East Nashville lies across the Cumberland River from downtown – a bohemian enclave for artists, musicians and – more lately – upwardly mobile professionals who are soaking up its hipster lifestyle.Read More
Cities in North Africa, the Saudi Arabian peninsula, and the Levant face unique challenges from the tremendous heat and dusty winds of the surrounding desert and high humidity along coastal areas. These environmental forces along with social and cultural norms have resulted in unique cities created over the past several centuries. Built in the pre-industrial era, these old cities offer many lessons for designing dense urban districts that are environmentally responsive and sustainable. There are many fine examples of modern cities influenced by international planning techniques but adapted to the unique environmental challenges of the MENA region.Read More
Last century's general attempt to tidy up cities unintentionally removed many of the ways that we celebrate outdoor places, the fruits of our collective labor and the joy of living in neighborhoods. Thankfully, that is all starting to change. A rediscovered demand for sharing a meal together in both known and undervalued spaces has people clamoring to pop-up dining tables in cities around the world. It is proof positive of a shift from conventional thinking about urbanism to a more experience-based model as a core driver in building vibrant places and creating added value for cities. Farm-to-table has reached a new level.Read More
Memorable neighborhoods, towns, and cities are composed of specific types of places that share a unique ability to spark and continuously energize their communities. We have come to call this type of place Everyday Squares. As part of Urban Design Associates’ annual summer program, our Urban Researchers have immersed themselves in Pittsburgh to document, measure, and interview the curators of the Everyday Squares that are leading and sustaining the regeneration and vibrancy of the City’s many great neighborhoods.
One of the great things about living in Pittsburgh is the Strip District – the city’s version of a working market district. In our city, many people still shop for their pastas, olive oil, meats, fish, breads and pastries from local merchants, butchers and bakers. The traditions of Eastern Europe, Italy, Asia, and South America are alive and well there, albeit in a uniquely Pittsburgh way. It’s hard to find perogies, haluski, asiago and piave, locally made wines, homemade biscotti, fresh Italian pizzas, cannoli, South American treats like the Peruvian Pollo a la Brasa, old fashioned candy, Asian bbq chicken from a hot grill, and Italian espresso, side-by-side along the street in other U.S. cities.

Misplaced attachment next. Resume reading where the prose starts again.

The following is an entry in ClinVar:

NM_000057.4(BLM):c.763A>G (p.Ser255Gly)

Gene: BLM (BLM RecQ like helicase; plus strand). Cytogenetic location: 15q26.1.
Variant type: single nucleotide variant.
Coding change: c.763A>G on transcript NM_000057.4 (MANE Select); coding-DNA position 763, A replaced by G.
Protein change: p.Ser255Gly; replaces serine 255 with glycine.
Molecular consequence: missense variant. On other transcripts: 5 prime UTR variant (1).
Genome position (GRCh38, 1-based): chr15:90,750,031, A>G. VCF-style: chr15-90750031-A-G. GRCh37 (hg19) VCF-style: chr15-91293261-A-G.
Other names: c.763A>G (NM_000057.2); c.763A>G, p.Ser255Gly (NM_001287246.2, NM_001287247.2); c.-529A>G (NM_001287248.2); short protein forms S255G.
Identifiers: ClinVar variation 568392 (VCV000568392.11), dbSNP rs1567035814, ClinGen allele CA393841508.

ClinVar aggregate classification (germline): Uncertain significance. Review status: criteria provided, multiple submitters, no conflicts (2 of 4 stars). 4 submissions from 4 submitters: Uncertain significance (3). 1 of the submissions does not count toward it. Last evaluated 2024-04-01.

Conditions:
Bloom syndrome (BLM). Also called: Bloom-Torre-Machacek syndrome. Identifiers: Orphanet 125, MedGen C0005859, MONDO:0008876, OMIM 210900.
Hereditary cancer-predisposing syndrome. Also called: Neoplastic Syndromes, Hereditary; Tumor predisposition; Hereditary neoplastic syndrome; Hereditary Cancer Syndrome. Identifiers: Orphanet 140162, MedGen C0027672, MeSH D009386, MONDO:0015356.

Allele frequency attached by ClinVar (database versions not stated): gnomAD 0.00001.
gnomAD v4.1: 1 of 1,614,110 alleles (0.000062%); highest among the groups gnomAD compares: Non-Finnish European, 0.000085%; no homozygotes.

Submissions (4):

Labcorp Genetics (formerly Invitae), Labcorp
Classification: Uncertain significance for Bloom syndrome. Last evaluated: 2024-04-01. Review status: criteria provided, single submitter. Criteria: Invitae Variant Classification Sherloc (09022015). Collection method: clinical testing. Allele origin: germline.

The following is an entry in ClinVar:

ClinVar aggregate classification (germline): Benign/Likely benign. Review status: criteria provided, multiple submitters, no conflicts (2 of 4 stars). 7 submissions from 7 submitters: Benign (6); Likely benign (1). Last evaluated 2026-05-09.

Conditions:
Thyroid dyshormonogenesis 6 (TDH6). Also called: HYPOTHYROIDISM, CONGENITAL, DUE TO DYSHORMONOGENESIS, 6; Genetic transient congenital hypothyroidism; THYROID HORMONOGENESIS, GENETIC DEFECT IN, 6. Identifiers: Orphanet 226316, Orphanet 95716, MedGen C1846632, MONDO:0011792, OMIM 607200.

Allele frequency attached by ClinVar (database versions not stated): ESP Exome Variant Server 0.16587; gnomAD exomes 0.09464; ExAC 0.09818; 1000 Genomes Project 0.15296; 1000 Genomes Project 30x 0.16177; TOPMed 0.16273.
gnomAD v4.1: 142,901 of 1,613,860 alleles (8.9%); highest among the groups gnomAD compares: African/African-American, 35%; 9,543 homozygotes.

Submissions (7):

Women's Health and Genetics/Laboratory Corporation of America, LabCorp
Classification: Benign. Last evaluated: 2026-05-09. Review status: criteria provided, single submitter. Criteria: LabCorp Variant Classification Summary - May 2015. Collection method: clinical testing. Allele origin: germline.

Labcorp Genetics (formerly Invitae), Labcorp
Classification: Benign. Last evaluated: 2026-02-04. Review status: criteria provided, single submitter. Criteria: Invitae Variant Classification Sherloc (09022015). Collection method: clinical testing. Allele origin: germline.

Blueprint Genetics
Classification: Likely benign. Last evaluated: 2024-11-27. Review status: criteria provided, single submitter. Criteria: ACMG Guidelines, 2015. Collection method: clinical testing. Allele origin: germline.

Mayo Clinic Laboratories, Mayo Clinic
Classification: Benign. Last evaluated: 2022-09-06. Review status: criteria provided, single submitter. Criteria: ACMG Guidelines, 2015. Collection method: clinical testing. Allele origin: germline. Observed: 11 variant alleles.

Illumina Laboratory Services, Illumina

Many of the issues that we face in our own cities are mirrored in the evolution of Moscow in the last couple of decades. The rapid increase in personal wealth and automobile ownership has facilitated middle class flight to the outer suburbs; this has created a staggering traffic problem that repeats itself daily. The jobs however are located in the center city with relatively few jobs in the outer rings of the metropolitan area. To make matters worse, Moscow’s famed metro system, built in the 1930s and 40s, is already over capacity handling some 8 million passengers a day. The resulting pattern is one we are all too familiar with in places like the Washington, Atlanta or Los Angeles – unrelenting congestion for much of the day and night.
For many, a life in town has had to come at the expense of access to nature. But as cities regenerate across the country, they are capitalizing on the restoration of streams and natural drainage ways that, up until recently, have been used for storm sewers, dumping grounds, and urban backwaters. They are uncovering them, cleaning them up, and maximizing their utility as great neighborhood addresses, sustainable storm water systems, and recreational destinations. It is stabilizing property values and saving millions in capital improvement dollars in the process.Read More